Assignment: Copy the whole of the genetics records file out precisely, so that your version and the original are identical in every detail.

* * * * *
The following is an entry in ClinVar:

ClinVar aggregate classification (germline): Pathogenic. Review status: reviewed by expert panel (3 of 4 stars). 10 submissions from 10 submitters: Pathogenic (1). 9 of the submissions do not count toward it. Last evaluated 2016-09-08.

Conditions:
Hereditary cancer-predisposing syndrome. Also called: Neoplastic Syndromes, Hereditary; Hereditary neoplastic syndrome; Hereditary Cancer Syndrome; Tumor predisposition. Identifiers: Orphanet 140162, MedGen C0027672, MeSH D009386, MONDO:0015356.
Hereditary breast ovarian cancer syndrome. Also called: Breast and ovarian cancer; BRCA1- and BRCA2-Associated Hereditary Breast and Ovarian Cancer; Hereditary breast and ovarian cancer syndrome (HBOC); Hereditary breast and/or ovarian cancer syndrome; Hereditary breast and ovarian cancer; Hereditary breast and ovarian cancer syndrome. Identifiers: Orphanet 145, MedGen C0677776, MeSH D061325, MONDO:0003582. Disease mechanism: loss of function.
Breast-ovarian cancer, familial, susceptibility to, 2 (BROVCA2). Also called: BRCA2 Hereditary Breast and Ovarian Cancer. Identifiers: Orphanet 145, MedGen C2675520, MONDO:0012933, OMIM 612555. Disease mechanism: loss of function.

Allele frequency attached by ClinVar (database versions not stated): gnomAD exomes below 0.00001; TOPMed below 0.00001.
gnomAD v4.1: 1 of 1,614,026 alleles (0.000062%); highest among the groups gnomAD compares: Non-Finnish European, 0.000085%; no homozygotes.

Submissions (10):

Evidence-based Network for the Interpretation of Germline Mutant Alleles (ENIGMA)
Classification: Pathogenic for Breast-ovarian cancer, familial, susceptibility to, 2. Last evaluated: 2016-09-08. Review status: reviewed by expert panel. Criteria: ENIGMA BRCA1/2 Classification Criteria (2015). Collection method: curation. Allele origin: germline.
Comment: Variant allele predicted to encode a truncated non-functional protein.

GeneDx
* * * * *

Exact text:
The following is an entry in ClinVar:

ClinVar aggregate classification (germline): Pathogenic. Review status: reviewed by expert panel (3 of 4 stars). 10 submissions from 10 submitters: Pathogenic (1). 9 of the submissions do not count toward it. Last evaluated 2016-09-08.

Conditions:
Hereditary cancer-predisposing syndrome. Also called: Neoplastic Syndromes, Hereditary; Hereditary neoplastic syndrome; Hereditary Cancer Syndrome; Tumor predisposition. Identifiers: Orphanet 140162, MedGen C0027672, MeSH D009386, MONDO:0015356.
Hereditary breast ovarian cancer syndrome. Also called: Breast and ovarian cancer; BRCA1- and BRCA2-Associated Hereditary Breast and Ovarian Cancer; Hereditary breast and ovarian cancer syndrome (HBOC); Hereditary breast and/or ovarian cancer syndrome; Hereditary breast and ovarian cancer; Hereditary breast and ovarian cancer syndrome. Identifiers: Orphanet 145, MedGen C0677776, MeSH D061325, MONDO:0003582. Disease mechanism: loss of function.
Breast-ovarian cancer, familial, susceptibility to, 2 (BROVCA2). Also called: BRCA2 Hereditary Breast and Ovarian Cancer. Identifiers: Orphanet 145, MedGen C2675520, MONDO:0012933, OMIM 612555. Disease mechanism: loss of function.

Allele frequency attached by ClinVar (database versions not stated): gnomAD exomes below 0.00001; TOPMed below 0.00001.
gnomAD v4.1: 1 of 1,614,026 alleles (0.000062%); highest among the groups gnomAD compares: Non-Finnish European, 0.000085%; no homozygotes.

Submissions (10):

Evidence-based Network for the Interpretation of Germline Mutant Alleles (ENIGMA)
Classification: Pathogenic for Breast-ovarian cancer, familial, susceptibility to, 2. Last evaluated: 2016-09-08. Review status: reviewed by expert panel. Criteria: ENIGMA BRCA1/2 Classification Criteria (2015). Collection method: curation. Allele origin: germline.
Comment: Variant allele predicted to encode a truncated non-functional protein.

GeneDx